Patrick Corillon’s objects – which one could very well come across in a museum of folklore or a conceptual art exhibition – stand out for their desire to convey, as simply as possible, stories that affect individuals and communities, the living and the dead.
On November 6th 1956, Oskar Serti escaped from Budapest in a wooden box. But the smell given off by the sap oozing from the freshly cut planks so reminded him of the forests of his childhood that he suddenly felt inconsolably homesick.
Once over the border, when his friends tried to release him, they saw that he was so firmly stuck to his box that they were going to need knives to free the soles of his shoes, which had become glued to the resin.
On May the 5th 1907, the sculptor Baptiste D... conceived a Venus in stone whose forms were to be exclusively cut by the single force of cleverly canalised jets of water.
But at the unveiling on June the second 1910, the water was cut off to discover the goddess rising out of the waves and the officials deemed her to be so improper that they decided to immerse her again until she recovered a more decent appearance.
On the 14th of February 1931, when he heard above him the thud of the famous meteorite which was destined to strike this bathroom, Oskar Serti had the feeling that he was going to be its victim.
Surrendering, his last thought was for Catherine de Sélys, whom he had bastardly abandoned five years earlier.
The sudden reminder, at this fatal moment, of his deplorable behaviour vis à vis the poor Catherine, rekindled in him such a sentiment of disgust, that a violent jolt of self-repulsion ran through him and miraculously whisked him away from the danger.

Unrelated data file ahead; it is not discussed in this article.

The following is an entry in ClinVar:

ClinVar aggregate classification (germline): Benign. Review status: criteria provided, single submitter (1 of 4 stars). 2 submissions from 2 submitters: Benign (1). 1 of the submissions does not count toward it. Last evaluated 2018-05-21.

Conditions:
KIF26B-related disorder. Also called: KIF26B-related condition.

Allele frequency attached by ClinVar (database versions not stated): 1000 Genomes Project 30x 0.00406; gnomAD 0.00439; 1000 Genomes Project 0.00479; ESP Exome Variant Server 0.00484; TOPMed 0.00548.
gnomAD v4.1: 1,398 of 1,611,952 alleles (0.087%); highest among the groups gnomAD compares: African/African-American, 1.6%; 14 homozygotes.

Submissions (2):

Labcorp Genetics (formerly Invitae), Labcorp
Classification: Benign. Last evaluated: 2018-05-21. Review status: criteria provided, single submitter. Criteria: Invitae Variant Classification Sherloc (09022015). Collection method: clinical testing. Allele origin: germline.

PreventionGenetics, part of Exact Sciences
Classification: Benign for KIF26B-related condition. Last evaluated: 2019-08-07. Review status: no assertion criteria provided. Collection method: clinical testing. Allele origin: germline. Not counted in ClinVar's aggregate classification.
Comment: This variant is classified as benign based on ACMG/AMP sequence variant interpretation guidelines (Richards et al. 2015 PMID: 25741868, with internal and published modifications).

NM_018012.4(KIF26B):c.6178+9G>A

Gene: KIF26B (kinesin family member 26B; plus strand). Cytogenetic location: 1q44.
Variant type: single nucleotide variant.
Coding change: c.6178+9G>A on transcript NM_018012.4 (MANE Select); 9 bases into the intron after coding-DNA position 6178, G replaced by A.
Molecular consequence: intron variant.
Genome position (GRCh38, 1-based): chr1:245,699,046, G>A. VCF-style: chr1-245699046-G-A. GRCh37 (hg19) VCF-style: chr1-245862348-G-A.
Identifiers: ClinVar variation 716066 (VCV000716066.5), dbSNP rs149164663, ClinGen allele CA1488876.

A few installations
A few installations
A few works on paper
Some dialogues with collections
Some open-air books
The ocuicole is an endoparasite which — although it can survive on its own — is continually disturbed by the fear of going short. Once it can get inside a human organism, it tries to absorb each and every cell of our body; but it doesn’t need all these cells, and so will immediately bring them up a little further on. In this way, after being rejected by the ocuicole, every cell in our body without exception is going to be moved the tiniest distance, far enough however to give us the overall impression of being no more than a memory of our former selves.
From then on, nothing we do will directly concern us, but will be done on behalf of the person we used to be.